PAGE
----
Spotlight on Israel: Tabgha
Tabgha is a beautiful area in the north-western shore of Israel, and it is also of historical importance to Christians across the world. If you are visiting the Middle East this year, be sure to stop by this lovely region, and learn a little interesting history while you do.
Tabgha in the Text
According to Matthew 14, Tabgha was a luscious garden that was miraculously able to house and feed five thousand people. Jesus managed this feat with just five loaves of bread and two solitary fish. This historical occurrence was named the Miracle of the Multiplication of the Loaves and Fishes (in Mark 6). Interestingly enough, Tabgha is also cited as the location where Jesus was resurrected for the fourth time.
Tabgha in History
Tabgha is called Ein Sheva in Hebrew which means spring of the seven, and it has several springs running forth from this location. In the fifth century, the Church of the Multiplication of the Loaves and Fishes was built in this area and is best known for its beautiful mosaic artwork of the loaves, fish, and water cisterns where the spring water was collected. Though the church was destroyed by the Persians in the sixth century, the mosaics were saved later in the 1930’s and the church was reconstructed in the 1980s. There is also the Church of St. Peter’s Primacy to be visited in Tabgha.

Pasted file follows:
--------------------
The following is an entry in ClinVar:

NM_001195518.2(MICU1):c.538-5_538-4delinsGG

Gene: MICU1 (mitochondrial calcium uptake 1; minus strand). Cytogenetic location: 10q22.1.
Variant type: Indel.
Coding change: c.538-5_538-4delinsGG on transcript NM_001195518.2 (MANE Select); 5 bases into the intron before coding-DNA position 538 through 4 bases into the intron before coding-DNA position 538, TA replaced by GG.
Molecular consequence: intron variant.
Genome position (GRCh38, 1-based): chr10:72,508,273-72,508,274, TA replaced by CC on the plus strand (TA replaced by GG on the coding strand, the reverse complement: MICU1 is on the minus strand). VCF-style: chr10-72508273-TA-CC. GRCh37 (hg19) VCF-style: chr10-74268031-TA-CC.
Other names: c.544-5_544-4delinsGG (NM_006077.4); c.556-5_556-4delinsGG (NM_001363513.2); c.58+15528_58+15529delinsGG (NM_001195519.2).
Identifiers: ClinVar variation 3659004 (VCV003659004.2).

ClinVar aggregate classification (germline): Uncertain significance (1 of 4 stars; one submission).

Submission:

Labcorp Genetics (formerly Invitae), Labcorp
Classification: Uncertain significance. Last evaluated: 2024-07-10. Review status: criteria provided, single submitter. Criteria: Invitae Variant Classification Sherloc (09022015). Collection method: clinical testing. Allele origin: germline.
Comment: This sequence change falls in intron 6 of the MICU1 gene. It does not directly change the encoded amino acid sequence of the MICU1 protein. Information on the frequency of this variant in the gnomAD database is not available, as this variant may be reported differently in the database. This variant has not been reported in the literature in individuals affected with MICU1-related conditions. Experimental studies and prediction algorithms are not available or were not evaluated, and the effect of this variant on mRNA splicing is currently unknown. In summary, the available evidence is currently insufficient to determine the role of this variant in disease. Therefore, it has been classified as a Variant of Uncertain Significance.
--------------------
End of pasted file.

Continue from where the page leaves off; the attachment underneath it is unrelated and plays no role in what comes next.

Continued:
- The waters from the seven springs were warmer than usual, producing rich, algae-filled water. This brought fish to the area, making Tabgha a hot spot for fishermen for thousands of years.
- According to tradition, Jesus met Simon, Andrew, Peter, John, and James on this sea shore, and called out to them to follow him.
- The fish in the mosaics were inaccurately drawn, as none of the fish in this area have two dorsal fins, as do the ones in the depiction.
Christians who were raised hearing the stories of Jesus, his resurrections, and his valiant escapades will find a comforting hint of familiarity in the area. Don’t forget to visit these other prominent Christian sites the next time you’re in Israel.